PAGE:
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Bitcoin and the Numbers Game..

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Over at the mises.org forum, there is a lot of confusion concerning bitcoin, Mises Regression Theorem, and the numbers involved in these topics.

First question. What is a medium of exchange. If Mr A and Mr B use playing cards as their money, meaning that they buy and sell things to each other and accept payment in playing cards [which they don’t intend to play card games with, but to use as money at a later date with each other], but nobody else does, does that make playing cards a medium of exchange?

The answer is, yes it does, for those transactions in which it was used. But it is certainly not a medium of exchange for in those transactions in which it was not used.

Why is this important? Because when people talk about something being a medium of exchange, they don’t mean it was used once. They mean it is used often. You’ll find some bitcoiners saying that bitcoin is a medium of exchange because it was used once. Some go so far as to say it is a money because it was used once. Don’t let them fool you.

OK, so far so good. Now let’s take a look at Mises’ Regression Theorem. He writes:

If we trace the purchasing power of money back step by step, we finally arrive at the point at which the service of the good concerned as a medium of exchange begins. At this point yesterday’s exchange value is exclusively determined by the nonmonetary –industrial–demand which is displayed only by those who want to use this good for other employments than that of a medium of exchange.

1. This is a very important quote. I would like to deduce something very important about the regression theorem from it. There are those who claim that the Regression Theorem is talking about a barter economy that changes into a money economy. Only for the first money in a barter economy does it apply, they think. But once we are in a money economy, where barter is a thing of the past, then the regression theorem no longer applies, and a second money does not have to start off having intrinsic value to ever make it as a money.

This is clearly absurd, because how will these people answer Mises’ question about the circular reasoning involving demand for money and value of money, each one requiring it’s mate to precede it? But in addition, the text we just quoted shows he was not confining himself to a barter economy transitioning into a money economy. Let’s quote in bold the part that shows these people wrong:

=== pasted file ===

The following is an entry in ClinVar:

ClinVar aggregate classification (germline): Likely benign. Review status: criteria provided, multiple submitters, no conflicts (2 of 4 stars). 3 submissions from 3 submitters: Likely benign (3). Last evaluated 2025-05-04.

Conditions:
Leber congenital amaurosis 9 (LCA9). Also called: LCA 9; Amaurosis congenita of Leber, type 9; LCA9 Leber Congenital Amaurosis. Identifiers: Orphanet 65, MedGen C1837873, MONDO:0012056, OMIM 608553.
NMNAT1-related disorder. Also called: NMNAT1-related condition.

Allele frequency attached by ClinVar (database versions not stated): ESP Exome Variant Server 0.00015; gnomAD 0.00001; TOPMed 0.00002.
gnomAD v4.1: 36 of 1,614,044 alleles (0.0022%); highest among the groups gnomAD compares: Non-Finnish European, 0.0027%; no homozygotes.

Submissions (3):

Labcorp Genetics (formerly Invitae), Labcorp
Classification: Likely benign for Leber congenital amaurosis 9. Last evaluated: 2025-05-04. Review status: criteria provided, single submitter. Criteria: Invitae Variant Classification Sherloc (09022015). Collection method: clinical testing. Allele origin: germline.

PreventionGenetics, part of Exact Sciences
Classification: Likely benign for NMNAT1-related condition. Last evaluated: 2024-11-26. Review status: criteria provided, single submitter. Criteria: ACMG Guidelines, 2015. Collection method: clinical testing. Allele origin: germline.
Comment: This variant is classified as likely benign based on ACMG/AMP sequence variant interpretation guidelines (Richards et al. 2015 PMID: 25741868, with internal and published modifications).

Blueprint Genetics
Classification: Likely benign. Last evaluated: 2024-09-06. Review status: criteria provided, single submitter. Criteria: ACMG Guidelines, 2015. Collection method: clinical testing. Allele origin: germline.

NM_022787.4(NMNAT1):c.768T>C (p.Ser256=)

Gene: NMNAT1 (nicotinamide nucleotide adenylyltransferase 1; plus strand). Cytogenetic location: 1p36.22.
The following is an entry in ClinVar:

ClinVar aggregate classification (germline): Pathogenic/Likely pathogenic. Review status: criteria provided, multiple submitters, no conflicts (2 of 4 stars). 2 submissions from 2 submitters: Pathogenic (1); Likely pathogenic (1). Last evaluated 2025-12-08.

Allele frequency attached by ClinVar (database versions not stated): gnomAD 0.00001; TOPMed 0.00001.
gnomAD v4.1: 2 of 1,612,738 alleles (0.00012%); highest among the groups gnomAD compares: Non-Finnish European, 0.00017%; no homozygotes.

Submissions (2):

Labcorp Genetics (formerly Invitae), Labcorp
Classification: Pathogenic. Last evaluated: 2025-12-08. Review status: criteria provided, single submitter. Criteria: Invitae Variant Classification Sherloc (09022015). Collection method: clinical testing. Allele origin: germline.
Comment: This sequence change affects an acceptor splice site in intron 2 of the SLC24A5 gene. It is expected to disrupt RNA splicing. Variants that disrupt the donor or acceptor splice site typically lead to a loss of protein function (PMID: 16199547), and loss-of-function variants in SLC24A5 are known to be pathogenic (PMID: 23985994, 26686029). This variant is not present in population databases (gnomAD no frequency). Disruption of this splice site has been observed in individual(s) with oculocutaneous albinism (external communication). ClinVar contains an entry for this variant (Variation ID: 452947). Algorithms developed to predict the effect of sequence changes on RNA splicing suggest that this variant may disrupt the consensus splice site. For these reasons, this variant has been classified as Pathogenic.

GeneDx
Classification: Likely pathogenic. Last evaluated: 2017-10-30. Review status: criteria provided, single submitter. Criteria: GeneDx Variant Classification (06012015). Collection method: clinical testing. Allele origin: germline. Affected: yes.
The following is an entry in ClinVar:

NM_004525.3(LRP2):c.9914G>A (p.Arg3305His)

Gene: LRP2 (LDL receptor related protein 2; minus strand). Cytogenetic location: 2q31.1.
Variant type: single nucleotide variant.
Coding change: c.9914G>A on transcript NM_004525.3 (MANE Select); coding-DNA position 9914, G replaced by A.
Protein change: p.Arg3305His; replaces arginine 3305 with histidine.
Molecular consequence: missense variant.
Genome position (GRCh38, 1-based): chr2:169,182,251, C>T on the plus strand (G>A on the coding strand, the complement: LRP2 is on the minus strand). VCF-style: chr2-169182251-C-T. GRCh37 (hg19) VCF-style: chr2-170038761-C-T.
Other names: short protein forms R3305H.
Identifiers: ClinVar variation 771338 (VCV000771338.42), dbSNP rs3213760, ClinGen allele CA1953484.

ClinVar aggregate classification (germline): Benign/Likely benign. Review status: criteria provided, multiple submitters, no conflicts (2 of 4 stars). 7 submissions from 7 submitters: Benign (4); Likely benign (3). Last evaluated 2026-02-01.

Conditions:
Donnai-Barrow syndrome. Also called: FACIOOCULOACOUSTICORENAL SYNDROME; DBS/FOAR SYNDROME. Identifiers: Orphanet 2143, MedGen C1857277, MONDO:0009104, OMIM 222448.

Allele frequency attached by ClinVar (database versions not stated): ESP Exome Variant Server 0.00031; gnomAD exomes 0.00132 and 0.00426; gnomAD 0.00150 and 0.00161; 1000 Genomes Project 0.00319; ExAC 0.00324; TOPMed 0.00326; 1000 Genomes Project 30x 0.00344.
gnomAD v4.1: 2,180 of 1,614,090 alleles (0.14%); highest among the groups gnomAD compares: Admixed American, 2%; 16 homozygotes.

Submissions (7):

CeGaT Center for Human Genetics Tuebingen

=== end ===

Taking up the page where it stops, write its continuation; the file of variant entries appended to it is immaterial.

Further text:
If we trace the purchasing power of money back step by step, we finally arrive at the point at which the service of the good concerned as a medium of exchange begins. At this point yesterday’s exchange value is exclusively determined by the nonmonetary –industrial–demand which is displayed only by those who want to use this good for other employments than that of a medium of exchange.

He’s talking about a particular good, as the emphasized phrases show. Not about how any good becomes a medium of exchange in a barter economy. In other words, he’s not asking how did money begin, but how did a particular good become money. That question can be asked even in an economy which already uses, say, silver as money, and then gold becomes money, too. He is asking how did the gold become money.

2. Mises writes very clearly, and of course there is no other possibility [proof: find one], that the very first time something is used as a medium of exchange, be it gold or be it bitcoin, the exchange value of the thing [=how many apples you are willing to trade it for, how many oranges, how many dollars, if dollars exist] is determined by one thing only: the demand that exists for the non monetary use of the object. After all, there is no monetary demand right now. Nobody has ever used it as a money before. Just like everything else in the world, the price of something is determined by supply and demand. Since non monetary demand is the only thing that exists at this stage, at the very first time a bitcoin or a gold coin is about to be used as a medium of exchange, there has to be enough non monetary demand for the thing to be worth something. Maybe the demand will make it be worth a penny, maybe a tenth of a penny, but it has to be something. Because if the demand is so lame that nobody is willing to pay anything for gold or for a bitcoin, then it will not be accepted as money that very first time, will it?

OK, on to Economics 101. This is the kind of thing you have to know before dipping your toes in the deep waters of bitcoin theory. What determines the demand for something? What makes demand so great that it makes the market price of the thing demanded rise up from zero?

The answer, of course, is that it depends on how many people find the thing useful. If very few people have a use for it, then the demand will be lame and the market price will be zero. Thus Timothy Terrel was merely stating the obvious when he wrote that in order for something to be used as a medium of exchange the very first time, it must have a large non monetary demand: